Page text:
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Messages - northerngirl

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Choosing the Right Law School / Re: Transferring after first year...
« on: July 04, 2005, 02:44:39 PM »
Good post. In general, if you had no shot of getting into a school as a regular admit, then unless you made Law Review at your "safety school," you're probably not going to transfer there. If you do make Law Review (top 10% or so), then you can probably transfer up to a much more highly ranked school, but if you want to crack the top 15 or so, you better have had a shot of being admitted as a regular admit but just failed to make the cut. NYU can fill up its transfer class with just those who they denied but strongly considered, for example.

I don't know if I entirely agree with the law review part, but I do agree with the top 10% part. The thing about many schools, even T14, is that when they consider your transfer application, they don't put the same (and some put very little) emphasis on your LSAT and UG GPA. First of all, your prior numbers don't affect them because they won't be placed in their stats for US News. Secondly, the point of the LSAT is to determine how one will do first year. If one does poorly on the LSAT, but then makes top 10% of his or her class, the school no longer needs an LSAT score to determine one's law school performance.

That said, I did not do as well as I wanted on my LSAT. I didn't bomb it, but I didn't do top 15 Law school performance. My GPA, however, was better than even many top 15 law schools. I made the top of my law school class, and have already been admitted to a top 15 school. I didn't even try out for the journal at my first law school (which is why I disagree with the journal portion of the post) because I already knew I was admitted by the time the journal competition started. Beyond that, some schools don't notify people of journal results (like my old school) until well after transfer applications should be in to your schools.

My point? I don't think it matters whether or not you could've gotten into the school the first time around. With a school like Harvard, it does, but with most others, it doesn't. Yes, it is competitive at some top schools, and perhaps they consider your past scores (and also, as I think Bosco was saying, schools like NYU and CLS have tons of applicants who got waitlisted last year but still want to transfer, even if they are already at top schools - making those schools even more competitive). But, in the end it comes down to your rank at your new school. If you get onto a journal before your apps are due or in complete, then definitely tell the school this, but in my case, such information was not necessary. However, if what Bosco meant by journal was that you basically have to be top 10% (which is normally an invite spot or at least very good indicator that one will be on journal) then I agree.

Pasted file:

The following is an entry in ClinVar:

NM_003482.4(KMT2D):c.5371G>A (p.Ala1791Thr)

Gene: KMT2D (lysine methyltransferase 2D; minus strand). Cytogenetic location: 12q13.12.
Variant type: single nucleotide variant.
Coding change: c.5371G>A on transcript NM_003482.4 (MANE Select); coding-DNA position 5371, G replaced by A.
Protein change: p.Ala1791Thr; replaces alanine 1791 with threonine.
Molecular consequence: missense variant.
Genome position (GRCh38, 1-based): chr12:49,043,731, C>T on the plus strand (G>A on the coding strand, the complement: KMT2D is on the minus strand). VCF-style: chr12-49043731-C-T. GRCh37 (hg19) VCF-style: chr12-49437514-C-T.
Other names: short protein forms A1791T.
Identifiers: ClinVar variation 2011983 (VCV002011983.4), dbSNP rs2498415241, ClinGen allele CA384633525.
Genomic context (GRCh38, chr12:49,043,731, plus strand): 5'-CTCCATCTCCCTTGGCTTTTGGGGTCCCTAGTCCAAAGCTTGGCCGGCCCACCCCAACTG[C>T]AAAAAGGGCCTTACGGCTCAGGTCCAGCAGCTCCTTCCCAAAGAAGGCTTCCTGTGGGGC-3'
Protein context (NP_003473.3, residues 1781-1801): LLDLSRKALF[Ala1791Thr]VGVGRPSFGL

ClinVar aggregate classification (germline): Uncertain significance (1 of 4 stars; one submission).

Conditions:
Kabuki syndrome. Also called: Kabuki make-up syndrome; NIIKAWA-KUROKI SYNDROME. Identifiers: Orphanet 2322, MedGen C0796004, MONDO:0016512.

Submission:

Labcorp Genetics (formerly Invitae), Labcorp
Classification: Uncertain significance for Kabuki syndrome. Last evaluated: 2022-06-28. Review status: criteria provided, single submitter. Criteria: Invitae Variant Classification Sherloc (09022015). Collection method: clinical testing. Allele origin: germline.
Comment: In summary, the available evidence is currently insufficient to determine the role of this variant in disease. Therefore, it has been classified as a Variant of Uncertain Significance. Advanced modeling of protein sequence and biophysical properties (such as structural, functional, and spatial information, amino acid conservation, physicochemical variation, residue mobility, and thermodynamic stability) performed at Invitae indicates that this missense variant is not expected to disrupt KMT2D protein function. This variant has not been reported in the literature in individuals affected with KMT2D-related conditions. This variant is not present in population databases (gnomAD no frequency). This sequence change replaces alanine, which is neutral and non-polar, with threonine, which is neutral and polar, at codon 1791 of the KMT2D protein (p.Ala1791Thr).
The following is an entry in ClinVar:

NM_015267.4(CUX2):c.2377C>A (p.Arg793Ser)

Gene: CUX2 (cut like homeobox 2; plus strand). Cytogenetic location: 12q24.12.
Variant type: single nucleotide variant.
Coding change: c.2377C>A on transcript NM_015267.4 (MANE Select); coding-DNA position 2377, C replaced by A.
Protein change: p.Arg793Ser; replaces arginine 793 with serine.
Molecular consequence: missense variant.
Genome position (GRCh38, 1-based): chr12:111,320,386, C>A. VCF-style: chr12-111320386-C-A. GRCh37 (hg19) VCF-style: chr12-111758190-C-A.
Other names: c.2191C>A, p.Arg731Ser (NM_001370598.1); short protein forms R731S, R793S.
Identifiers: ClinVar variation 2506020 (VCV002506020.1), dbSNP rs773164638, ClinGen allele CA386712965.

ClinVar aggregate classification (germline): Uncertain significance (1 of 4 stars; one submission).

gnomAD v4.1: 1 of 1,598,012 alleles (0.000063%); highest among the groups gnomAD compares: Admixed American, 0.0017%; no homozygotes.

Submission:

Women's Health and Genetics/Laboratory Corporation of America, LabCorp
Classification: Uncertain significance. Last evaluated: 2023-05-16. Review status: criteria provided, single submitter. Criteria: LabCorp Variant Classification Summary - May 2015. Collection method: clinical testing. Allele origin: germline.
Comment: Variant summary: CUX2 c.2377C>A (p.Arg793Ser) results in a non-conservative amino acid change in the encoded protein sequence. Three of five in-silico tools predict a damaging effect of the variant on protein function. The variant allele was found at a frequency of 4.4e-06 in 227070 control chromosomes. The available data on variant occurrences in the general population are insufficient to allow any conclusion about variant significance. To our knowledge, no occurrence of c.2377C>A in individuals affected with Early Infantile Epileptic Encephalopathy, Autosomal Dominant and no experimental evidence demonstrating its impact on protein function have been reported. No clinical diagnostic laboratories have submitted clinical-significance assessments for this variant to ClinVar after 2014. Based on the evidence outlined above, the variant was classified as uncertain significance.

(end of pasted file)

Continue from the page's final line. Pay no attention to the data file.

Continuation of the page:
Anyone who is more curious about transferring should check out the Transfer Board on Yahoo. There are statistics of plenty of people who lacked numbers to get into their dream schools, but ended up in the top of their classes in law school and are now heading to those schools.

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Choosing the Right Law School / Re: Transferring after first year...
« on: July 02, 2005, 04:33:13 PM »
I just finished my first year, and I am transferring to a top 20 school. I have done a lot of research on transferring and have talked to other people who have transferred. Basically, the major mark one should try to hit to transfer is top 10-15% in your class. Many schools will require top 10%, and unfortunately, the lower ranked your school is, the higher the school will want you to be ranked. Some schools have very large transfer classes, like Georgetown, NYU, Columbia; however, these schools also receive many applications for those spots. Other schools only fill the class according to how many people drop out from the previous year.

There is no GPA cutoff because every school has a different curve. Thus, schools focus on your rank.

My main advice to you is to work as hard as you can. Many people will tell you not to go to a school with the intent to transfer because making top 10% is incredibly difficult, and you will likely be let down in the end. I went to my Tier 2 this year with the intent to transfer from Day 1. I still got involved in the school and made friends and whatnot, but I made the work my main priority, had a certain school in mind as my goal, and I reached that goal. Having a goal like that was a HUGE incentive when I felt like giving up (I also got involved to bulk my transfer resume and make sure I made connections in case I had to stay at my school). Make sure you go to a school you will like and you can handle being at for 3 years, but also use transferring as an incentive to be at the top of that school. Good luck.

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Choosing the Right Law School / Re: seton hall vs rutgers
« on: April 25, 2005, 02:12:17 PM »
Wax Poetic -